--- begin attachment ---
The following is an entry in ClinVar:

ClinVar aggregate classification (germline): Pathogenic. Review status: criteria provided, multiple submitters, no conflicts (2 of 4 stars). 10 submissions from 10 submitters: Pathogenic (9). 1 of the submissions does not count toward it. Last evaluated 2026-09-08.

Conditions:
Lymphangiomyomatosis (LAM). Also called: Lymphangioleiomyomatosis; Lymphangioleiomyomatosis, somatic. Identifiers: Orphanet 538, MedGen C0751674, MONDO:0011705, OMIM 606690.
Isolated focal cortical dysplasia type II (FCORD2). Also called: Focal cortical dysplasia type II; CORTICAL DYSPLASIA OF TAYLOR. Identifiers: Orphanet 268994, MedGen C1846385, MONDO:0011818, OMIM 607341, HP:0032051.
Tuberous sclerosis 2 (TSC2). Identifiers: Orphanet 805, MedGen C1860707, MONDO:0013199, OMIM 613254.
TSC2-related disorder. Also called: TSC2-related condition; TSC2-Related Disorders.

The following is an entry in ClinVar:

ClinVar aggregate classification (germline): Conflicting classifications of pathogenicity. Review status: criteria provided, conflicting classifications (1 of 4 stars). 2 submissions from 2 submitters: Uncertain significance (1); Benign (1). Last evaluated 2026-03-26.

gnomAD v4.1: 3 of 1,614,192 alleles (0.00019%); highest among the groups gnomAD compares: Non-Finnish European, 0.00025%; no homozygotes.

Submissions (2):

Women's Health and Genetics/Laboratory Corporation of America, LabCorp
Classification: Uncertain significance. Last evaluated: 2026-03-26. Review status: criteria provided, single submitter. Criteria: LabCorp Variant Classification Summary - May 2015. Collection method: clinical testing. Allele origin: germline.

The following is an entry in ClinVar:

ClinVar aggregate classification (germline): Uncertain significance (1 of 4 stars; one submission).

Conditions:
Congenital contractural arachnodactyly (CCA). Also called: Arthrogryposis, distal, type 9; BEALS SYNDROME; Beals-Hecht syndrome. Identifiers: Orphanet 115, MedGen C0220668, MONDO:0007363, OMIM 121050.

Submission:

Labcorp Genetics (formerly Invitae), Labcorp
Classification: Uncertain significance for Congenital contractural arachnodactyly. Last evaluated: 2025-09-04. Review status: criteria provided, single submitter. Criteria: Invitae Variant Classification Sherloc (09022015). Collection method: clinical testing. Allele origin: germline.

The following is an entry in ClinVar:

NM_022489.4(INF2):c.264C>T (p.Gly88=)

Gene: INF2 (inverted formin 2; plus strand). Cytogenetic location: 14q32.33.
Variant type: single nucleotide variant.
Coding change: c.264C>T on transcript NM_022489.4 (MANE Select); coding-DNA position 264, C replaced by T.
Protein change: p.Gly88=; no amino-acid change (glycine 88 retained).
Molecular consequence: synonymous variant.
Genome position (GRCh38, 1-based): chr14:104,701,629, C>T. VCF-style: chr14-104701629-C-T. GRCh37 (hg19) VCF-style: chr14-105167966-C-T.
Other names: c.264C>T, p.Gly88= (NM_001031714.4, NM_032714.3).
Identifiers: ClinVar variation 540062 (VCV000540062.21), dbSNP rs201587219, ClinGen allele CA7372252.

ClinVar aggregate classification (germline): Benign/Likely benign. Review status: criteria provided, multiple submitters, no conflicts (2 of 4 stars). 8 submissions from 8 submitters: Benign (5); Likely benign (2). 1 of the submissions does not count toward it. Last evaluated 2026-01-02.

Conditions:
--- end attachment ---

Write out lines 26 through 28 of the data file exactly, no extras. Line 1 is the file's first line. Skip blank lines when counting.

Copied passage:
Protein change: p.Gly88=; no amino-acid change (glycine 88 retained).
Molecular consequence: synonymous variant.
Genome position (GRCh38, 1-based): chr14:104,701,629, C>T. VCF-style: chr14-104701629-C-T. GRCh37 (hg19) VCF-style: chr14-105167966-C-T.